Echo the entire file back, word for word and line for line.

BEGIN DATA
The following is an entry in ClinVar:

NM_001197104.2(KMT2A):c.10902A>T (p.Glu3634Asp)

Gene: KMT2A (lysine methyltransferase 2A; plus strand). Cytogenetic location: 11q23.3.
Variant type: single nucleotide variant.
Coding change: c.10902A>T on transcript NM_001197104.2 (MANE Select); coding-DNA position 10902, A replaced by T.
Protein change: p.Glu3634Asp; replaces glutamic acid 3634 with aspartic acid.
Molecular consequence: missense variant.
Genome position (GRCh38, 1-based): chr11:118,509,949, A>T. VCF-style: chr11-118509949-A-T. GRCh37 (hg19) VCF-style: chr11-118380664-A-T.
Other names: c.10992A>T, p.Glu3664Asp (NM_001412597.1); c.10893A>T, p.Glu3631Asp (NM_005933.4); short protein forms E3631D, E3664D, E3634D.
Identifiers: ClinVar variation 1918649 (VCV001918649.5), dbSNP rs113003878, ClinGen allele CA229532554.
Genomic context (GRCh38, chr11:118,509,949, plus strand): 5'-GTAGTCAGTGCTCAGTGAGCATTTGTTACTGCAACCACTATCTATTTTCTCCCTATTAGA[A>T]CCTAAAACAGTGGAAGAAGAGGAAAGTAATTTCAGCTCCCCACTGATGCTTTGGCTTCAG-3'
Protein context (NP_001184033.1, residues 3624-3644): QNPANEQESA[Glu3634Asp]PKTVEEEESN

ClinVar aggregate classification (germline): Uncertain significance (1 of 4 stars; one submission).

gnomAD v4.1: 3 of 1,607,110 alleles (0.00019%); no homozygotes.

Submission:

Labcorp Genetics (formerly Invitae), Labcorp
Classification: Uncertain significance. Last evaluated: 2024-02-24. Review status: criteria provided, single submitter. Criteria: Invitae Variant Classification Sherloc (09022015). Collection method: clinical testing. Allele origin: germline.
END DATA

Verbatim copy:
The following is an entry in ClinVar:

NM_001197104.2(KMT2A):c.10902A>T (p.Glu3634Asp)

Gene: KMT2A (lysine methyltransferase 2A; plus strand). Cytogenetic location: 11q23.3.
Variant type: single nucleotide variant.
Coding change: c.10902A>T on transcript NM_001197104.2 (MANE Select); coding-DNA position 10902, A replaced by T.
Protein change: p.Glu3634Asp; replaces glutamic acid 3634 with aspartic acid.
Molecular consequence: missense variant.
Genome position (GRCh38, 1-based): chr11:118,509,949, A>T. VCF-style: chr11-118509949-A-T. GRCh37 (hg19) VCF-style: chr11-118380664-A-T.
Other names: c.10992A>T, p.Glu3664Asp (NM_001412597.1); c.10893A>T, p.Glu3631Asp (NM_005933.4); short protein forms E3631D, E3664D, E3634D.
Identifiers: ClinVar variation 1918649 (VCV001918649.5), dbSNP rs113003878, ClinGen allele CA229532554.
Genomic context (GRCh38, chr11:118,509,949, plus strand): 5'-GTAGTCAGTGCTCAGTGAGCATTTGTTACTGCAACCACTATCTATTTTCTCCCTATTAGA[A>T]CCTAAAACAGTGGAAGAAGAGGAAAGTAATTTCAGCTCCCCACTGATGCTTTGGCTTCAG-3'
Protein context (NP_001184033.1, residues 3624-3644): QNPANEQESA[Glu3634Asp]PKTVEEEESN

ClinVar aggregate classification (germline): Uncertain significance (1 of 4 stars; one submission).

gnomAD v4.1: 3 of 1,607,110 alleles (0.00019%); no homozygotes.

Submission:

Labcorp Genetics (formerly Invitae), Labcorp
Classification: Uncertain significance. Last evaluated: 2024-02-24. Review status: criteria provided, single submitter. Criteria: Invitae Variant Classification Sherloc (09022015). Collection method: clinical testing. Allele origin: germline.